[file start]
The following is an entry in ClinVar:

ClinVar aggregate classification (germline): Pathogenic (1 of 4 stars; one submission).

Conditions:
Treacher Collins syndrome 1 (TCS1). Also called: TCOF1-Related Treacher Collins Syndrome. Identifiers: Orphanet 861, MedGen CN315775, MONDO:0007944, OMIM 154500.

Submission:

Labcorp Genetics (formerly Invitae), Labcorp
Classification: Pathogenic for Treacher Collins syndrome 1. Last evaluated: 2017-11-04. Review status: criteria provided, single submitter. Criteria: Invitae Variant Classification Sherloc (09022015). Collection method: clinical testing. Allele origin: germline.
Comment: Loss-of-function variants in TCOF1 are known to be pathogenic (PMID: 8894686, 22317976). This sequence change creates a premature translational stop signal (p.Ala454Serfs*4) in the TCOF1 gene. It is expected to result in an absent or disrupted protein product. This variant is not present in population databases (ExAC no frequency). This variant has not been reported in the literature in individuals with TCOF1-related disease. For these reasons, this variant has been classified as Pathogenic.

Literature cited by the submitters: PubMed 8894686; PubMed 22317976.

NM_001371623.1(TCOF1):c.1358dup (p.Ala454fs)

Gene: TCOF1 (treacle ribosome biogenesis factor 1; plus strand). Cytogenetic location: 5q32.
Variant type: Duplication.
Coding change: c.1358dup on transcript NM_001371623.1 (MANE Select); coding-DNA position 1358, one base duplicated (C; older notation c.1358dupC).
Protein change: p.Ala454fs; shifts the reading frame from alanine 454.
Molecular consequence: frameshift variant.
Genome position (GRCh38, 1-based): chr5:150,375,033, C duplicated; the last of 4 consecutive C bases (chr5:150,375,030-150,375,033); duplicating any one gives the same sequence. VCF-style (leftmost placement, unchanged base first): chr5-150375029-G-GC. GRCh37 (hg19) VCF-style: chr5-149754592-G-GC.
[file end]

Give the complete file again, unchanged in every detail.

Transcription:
The following is an entry in ClinVar:

ClinVar aggregate classification (germline): Pathogenic (1 of 4 stars; one submission).

Conditions:
Treacher Collins syndrome 1 (TCS1). Also called: TCOF1-Related Treacher Collins Syndrome. Identifiers: Orphanet 861, MedGen CN315775, MONDO:0007944, OMIM 154500.

Submission:

Labcorp Genetics (formerly Invitae), Labcorp
Classification: Pathogenic for Treacher Collins syndrome 1. Last evaluated: 2017-11-04. Review status: criteria provided, single submitter. Criteria: Invitae Variant Classification Sherloc (09022015). Collection method: clinical testing. Allele origin: germline.
Comment: Loss-of-function variants in TCOF1 are known to be pathogenic (PMID: 8894686, 22317976). This sequence change creates a premature translational stop signal (p.Ala454Serfs*4) in the TCOF1 gene. It is expected to result in an absent or disrupted protein product. This variant is not present in population databases (ExAC no frequency). This variant has not been reported in the literature in individuals with TCOF1-related disease. For these reasons, this variant has been classified as Pathogenic.

Literature cited by the submitters: PubMed 8894686; PubMed 22317976.

NM_001371623.1(TCOF1):c.1358dup (p.Ala454fs)

Gene: TCOF1 (treacle ribosome biogenesis factor 1; plus strand). Cytogenetic location: 5q32.
Variant type: Duplication.
Coding change: c.1358dup on transcript NM_001371623.1 (MANE Select); coding-DNA position 1358, one base duplicated (C; older notation c.1358dupC).
Protein change: p.Ala454fs; shifts the reading frame from alanine 454.
Molecular consequence: frameshift variant.
Genome position (GRCh38, 1-based): chr5:150,375,033, C duplicated; the last of 4 consecutive C bases (chr5:150,375,030-150,375,033); duplicating any one gives the same sequence. VCF-style (leftmost placement, unchanged base first): chr5-150375029-G-GC. GRCh37 (hg19) VCF-style: chr5-149754592-G-GC.